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The courts

  • rugby333
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12 May 12 #330139 by rugby333
Topic started by rugby333
There have been many posts re contact. As an estranged father and an alpha male, who has been on the receiving end of the current injustice for 10 years, I thought it may be helpful to give my view.

Underpinning the courts approach to contact is the belief that a mother is maternal and therefore she will ultimately do the right thing, which includes allowing a relationship between the children and their father.

The court is therefore patriarchal and collaborative: it assumes that once the initial emotion dies down, all will be ok.

With this blanket patriarchal approach there are two key issues:

1. In contact, the role of the court is to act as moral guidance not as law.

2. The real skill required of the judge is to determine which mothers are maternal and which are not.

This leads to a truly bizarre situation: the best solution for fathers is to fight for more female judges not a change in the law, because women accept no nonsense from other women.

Put simply: a change in the wording of the law makes no difference if the judges don''t agree with the underlying premise of that change.

  • Forseti
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13 May 12 #330267 by Forseti
Reply from Forseti
No, I have not found your view helpful. In fact, I have found it, in your phrase, ''truly bizarre''.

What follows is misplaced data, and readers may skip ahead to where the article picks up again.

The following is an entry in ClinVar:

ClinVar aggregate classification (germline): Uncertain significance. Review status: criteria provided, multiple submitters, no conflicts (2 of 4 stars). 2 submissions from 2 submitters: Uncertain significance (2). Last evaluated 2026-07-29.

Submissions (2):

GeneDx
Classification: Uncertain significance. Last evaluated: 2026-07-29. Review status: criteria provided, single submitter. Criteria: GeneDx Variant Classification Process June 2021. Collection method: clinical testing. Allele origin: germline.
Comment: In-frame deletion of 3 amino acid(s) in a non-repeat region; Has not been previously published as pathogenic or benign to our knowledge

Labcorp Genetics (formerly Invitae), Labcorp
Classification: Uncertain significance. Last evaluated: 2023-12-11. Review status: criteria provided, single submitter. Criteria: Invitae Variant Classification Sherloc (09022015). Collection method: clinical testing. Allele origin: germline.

I think there may be some truth in your final paragraph.

  • rugby333
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14 May 12 #330390 by rugby333
Reply from rugby333

Currently if a mother persistently breaks contact orders the courts will allow the father to keep dragging her back to court, but beyond this there are no consequences.

If the same mother refused to pay a parking ticket, then the eventual consequence would be that she is committed.

The central issue therefore is not the law but the preparedness of judges to apply the law in relation to contact disputes.

I would argue that the current status quo is the worst possible for children, because it encourages fathers to fight by giving them false hope. Currently it is quite possible for a family to spend years in court and still the children do not see their father: essentially children bear the brunt of that anger and frustration.

In my view there are 3 choices:


1. To scrap contact law altogether. This stops children being involved in years of acrimonious litigation which currently is pointless.


2. To have a set of laws the judges do believe in and therefore implement.


3. To have a set of judges who are prepared to implement the current laws.

I have been in front of 15 different judges regarding contact. Only 2 of these were female judges. They were the only 2 who were prepared to take proper sanctions against the mother. Indeed they were the only 2 who were able to modify her behaviour because they frightened her so badly.

As I said in the original post: there is nothing wrong with the current law, the problem lies with implementation. No law is relevant if there is no enforcement of that law.

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